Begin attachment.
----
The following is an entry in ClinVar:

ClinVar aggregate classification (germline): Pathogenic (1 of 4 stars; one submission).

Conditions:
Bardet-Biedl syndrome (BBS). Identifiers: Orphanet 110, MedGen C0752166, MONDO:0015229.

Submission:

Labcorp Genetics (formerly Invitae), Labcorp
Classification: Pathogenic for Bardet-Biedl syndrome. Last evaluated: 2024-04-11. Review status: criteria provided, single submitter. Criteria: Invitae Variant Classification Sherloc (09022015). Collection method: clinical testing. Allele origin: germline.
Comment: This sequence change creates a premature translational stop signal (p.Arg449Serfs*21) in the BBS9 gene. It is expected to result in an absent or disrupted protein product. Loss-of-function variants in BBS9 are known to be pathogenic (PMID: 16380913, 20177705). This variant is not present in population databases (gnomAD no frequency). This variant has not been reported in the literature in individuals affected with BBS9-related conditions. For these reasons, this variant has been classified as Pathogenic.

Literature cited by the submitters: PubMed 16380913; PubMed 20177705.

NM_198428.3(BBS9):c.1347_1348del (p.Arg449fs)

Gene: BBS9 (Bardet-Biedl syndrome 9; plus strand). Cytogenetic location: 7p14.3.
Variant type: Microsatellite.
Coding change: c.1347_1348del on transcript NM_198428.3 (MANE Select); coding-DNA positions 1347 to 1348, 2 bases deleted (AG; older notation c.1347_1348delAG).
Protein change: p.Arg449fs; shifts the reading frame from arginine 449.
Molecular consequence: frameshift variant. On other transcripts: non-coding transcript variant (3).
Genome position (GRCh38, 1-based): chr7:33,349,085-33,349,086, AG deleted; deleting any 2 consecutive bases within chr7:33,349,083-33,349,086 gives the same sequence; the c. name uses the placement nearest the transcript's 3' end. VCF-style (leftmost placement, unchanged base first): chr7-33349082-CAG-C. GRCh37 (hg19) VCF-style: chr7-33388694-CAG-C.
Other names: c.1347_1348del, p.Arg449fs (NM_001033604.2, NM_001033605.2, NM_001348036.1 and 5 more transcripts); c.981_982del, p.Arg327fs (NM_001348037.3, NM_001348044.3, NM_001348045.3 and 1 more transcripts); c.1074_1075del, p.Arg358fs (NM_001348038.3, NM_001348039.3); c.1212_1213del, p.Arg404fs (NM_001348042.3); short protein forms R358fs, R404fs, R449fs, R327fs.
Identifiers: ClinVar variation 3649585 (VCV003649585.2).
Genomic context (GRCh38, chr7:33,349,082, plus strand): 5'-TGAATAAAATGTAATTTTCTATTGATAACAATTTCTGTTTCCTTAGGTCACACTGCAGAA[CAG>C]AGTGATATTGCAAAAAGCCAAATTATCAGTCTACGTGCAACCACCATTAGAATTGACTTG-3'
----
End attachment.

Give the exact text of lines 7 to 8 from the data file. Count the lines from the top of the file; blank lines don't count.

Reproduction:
Classification: Pathogenic for Bardet-Biedl syndrome. Last evaluated: 2024-04-11. Review status: criteria provided, single submitter. Criteria: Invitae Variant Classification Sherloc (09022015). Collection method: clinical testing. Allele origin: germline.
Comment: This sequence change creates a premature translational stop signal (p.Arg449Serfs*21) in the BBS9 gene. It is expected to result in an absent or disrupted protein product. Loss-of-function variants in BBS9 are known to be pathogenic (PMID: 16380913, 20177705). This variant is not present in population databases (gnomAD no frequency). This variant has not been reported in the literature in individuals affected with BBS9-related conditions. For these reasons, this variant has been classified as Pathogenic.